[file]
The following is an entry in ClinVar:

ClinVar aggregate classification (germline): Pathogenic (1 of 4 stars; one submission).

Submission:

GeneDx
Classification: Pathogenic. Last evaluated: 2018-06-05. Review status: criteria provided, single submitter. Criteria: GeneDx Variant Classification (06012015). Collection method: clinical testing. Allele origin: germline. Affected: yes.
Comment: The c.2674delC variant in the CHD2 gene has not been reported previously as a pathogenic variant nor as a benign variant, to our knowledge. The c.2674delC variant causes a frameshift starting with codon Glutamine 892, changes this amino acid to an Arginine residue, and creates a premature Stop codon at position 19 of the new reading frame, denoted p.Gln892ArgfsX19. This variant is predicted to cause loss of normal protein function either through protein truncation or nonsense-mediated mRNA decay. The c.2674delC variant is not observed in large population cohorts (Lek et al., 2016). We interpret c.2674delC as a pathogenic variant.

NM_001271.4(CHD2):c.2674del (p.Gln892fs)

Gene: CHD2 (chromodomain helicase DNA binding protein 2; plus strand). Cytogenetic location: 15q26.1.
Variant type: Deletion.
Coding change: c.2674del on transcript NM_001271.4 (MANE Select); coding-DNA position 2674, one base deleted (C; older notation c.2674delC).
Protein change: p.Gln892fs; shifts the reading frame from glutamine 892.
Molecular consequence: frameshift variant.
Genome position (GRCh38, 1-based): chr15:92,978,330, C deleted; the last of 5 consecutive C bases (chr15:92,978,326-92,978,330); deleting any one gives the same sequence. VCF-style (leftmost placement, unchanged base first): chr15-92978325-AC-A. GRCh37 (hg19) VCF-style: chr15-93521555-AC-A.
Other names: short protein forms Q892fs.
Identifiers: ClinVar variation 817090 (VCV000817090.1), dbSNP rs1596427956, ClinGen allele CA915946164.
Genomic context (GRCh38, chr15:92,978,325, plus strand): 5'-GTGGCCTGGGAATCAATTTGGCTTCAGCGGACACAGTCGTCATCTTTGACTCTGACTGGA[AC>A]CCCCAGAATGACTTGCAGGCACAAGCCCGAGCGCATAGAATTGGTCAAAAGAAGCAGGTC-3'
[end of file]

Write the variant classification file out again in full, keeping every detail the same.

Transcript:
The following is an entry in ClinVar:

ClinVar aggregate classification (germline): Pathogenic (1 of 4 stars; one submission).

Submission:

GeneDx
Classification: Pathogenic. Last evaluated: 2018-06-05. Review status: criteria provided, single submitter. Criteria: GeneDx Variant Classification (06012015). Collection method: clinical testing. Allele origin: germline. Affected: yes.
Comment: The c.2674delC variant in the CHD2 gene has not been reported previously as a pathogenic variant nor as a benign variant, to our knowledge. The c.2674delC variant causes a frameshift starting with codon Glutamine 892, changes this amino acid to an Arginine residue, and creates a premature Stop codon at position 19 of the new reading frame, denoted p.Gln892ArgfsX19. This variant is predicted to cause loss of normal protein function either through protein truncation or nonsense-mediated mRNA decay. The c.2674delC variant is not observed in large population cohorts (Lek et al., 2016). We interpret c.2674delC as a pathogenic variant.

NM_001271.4(CHD2):c.2674del (p.Gln892fs)

Gene: CHD2 (chromodomain helicase DNA binding protein 2; plus strand). Cytogenetic location: 15q26.1.
Variant type: Deletion.
Coding change: c.2674del on transcript NM_001271.4 (MANE Select); coding-DNA position 2674, one base deleted (C; older notation c.2674delC).
Protein change: p.Gln892fs; shifts the reading frame from glutamine 892.
Molecular consequence: frameshift variant.
Genome position (GRCh38, 1-based): chr15:92,978,330, C deleted; the last of 5 consecutive C bases (chr15:92,978,326-92,978,330); deleting any one gives the same sequence. VCF-style (leftmost placement, unchanged base first): chr15-92978325-AC-A. GRCh37 (hg19) VCF-style: chr15-93521555-AC-A.
Other names: short protein forms Q892fs.
Identifiers: ClinVar variation 817090 (VCV000817090.1), dbSNP rs1596427956, ClinGen allele CA915946164.
Genomic context (GRCh38, chr15:92,978,325, plus strand): 5'-GTGGCCTGGGAATCAATTTGGCTTCAGCGGACACAGTCGTCATCTTTGACTCTGACTGGA[AC>A]CCCCAGAATGACTTGCAGGCACAAGCCCGAGCGCATAGAATTGGTCAAAAGAAGCAGGTC-3'